September 1994, No. 1

An electronic newsletter of the AIP Education Division

A College Physics Problem Solving Workshop will be held during The
American Physical Society (APS) Division of Plasma Physics annual
meeting in Minneapolis, MN, this November.  The workshop leaders
will focus on the rationale for teaching structured problem solving
in cooperative groups, how to design appropriate group problems,
and how to structure groups for problem solving in an introductory
physics course.  If you commonly hear your students say "I
understand the material, I just can't solve the problems," then
this workshop may benefit you.  The workshop will take place
Sunday, November 6, 1994, 7:00pm-10:30pm in the Hyatt Regency Hotel
Skyway Suite.
(For more information, contact:  Kenneth Heller, telephone:  612-
624-7314; or Patricia Heller, telephone:  612-625-0561; email:

"The Directories of Undergraduate Research," published biannually
by the Council of Undergraduate Research (CUR), are available.  The
directories describe 2,000 science departments at various schools
stressing undergraduate research.
(For more information, contact:  CUR, University of North Carolina
at Asheville, 1 University Heights, Asheville, NC  28804;
telephone:  704-251-6006; fax:  704-251-6002; email:

A new list devoted to supporting and advancing the sub-field of
research in physics learning/education has been developed by Dewey
Dykstra of Boise State University, Boise, ID.  The Physics Learning
Research List, (PhysLrnR) is intended to be:  1) a vehicle of
electronic communication to serve the needs and interests of those
involved in research in physics learning, and 2) a venue in which
issues pertaining to research in physics learning can be discussed.
Among those who are encouraged to join are:  1) anyone  who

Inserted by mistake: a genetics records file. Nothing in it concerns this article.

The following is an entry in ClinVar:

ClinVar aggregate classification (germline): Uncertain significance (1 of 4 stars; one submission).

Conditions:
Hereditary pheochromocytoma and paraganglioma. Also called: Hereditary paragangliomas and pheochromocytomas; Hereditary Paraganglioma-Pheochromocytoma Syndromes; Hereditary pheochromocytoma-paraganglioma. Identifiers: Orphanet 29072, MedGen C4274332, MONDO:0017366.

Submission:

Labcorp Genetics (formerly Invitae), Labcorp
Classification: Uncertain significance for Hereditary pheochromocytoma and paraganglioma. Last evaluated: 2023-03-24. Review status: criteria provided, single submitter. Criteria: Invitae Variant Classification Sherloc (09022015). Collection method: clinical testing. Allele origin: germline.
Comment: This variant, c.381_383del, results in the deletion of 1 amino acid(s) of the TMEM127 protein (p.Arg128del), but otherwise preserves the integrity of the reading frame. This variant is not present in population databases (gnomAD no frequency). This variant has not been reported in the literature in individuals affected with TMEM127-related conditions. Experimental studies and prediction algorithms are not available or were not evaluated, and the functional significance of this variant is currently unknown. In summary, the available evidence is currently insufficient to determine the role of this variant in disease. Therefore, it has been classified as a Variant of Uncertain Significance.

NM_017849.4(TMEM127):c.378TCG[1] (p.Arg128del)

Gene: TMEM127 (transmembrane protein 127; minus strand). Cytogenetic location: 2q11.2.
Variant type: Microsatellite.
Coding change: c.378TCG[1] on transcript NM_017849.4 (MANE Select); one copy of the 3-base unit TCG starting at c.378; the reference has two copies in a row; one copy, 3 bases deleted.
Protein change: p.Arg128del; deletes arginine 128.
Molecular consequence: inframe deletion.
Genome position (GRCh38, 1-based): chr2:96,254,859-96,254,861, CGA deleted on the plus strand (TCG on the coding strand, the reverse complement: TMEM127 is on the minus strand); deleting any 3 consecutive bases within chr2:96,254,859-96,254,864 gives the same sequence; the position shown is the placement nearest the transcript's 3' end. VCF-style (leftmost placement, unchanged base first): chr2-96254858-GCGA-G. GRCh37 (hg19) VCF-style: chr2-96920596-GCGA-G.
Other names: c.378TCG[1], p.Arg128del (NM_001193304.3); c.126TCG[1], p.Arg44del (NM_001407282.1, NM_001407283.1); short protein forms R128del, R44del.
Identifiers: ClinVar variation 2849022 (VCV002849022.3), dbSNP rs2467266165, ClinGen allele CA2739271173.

currently is active in research projects in physics learning,
including faculty and graduate students, 2) anyone who teaches or
is preparing to teach topics in physics at any grade level who is
interested in the implications of research in physics learning and
in making use of the results of that research.  International
participation is encouraged.
(For more information contact the listowner, Dewey I. Dykstra, Jr.,
at:  Department of Physics/SN318, Boise State University, 1910
University Drive, Boise, ID  83725-1570; telephone:  208-385-3105,
ext. 1934; fax:  208-385-4330; email:

Harry Kloor has become the first individual in the United States to
receive two Ph.D.'s concurrently.  Kloor, 31, graduated from Purdue
University, West Lafayette, IN, with doctorate degrees in chemistry
and theoretical physics.  His physics research involved a search
for new forces beyond the four known varieties:  electromagnetic,
gravity, and the two types of nuclear forces--strong forces that
hold particles such as protons together, and weak forces
responsible for phenomena such as radioactive decay.  For his
chemistry dissertation, Kloor developed a model to explain a phase
transition that occurs in the mineral magnetite, also called
lodestone, at 120 degrees Kelvin.  Prior to his graduate work,
Kloor had obtained two bachelor's degrees, in chemistry and
physics, from Southern Oregon State College in Ashland.
(Source:  Sankaran, Neeraja, "Purdue Student Receives Two Ph.D.'s
at Once," The Scientist, Sept. 5, 1994, p. 22)

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American Institute of Physics
Education Division
Contact:  Mr. Tracy Schwab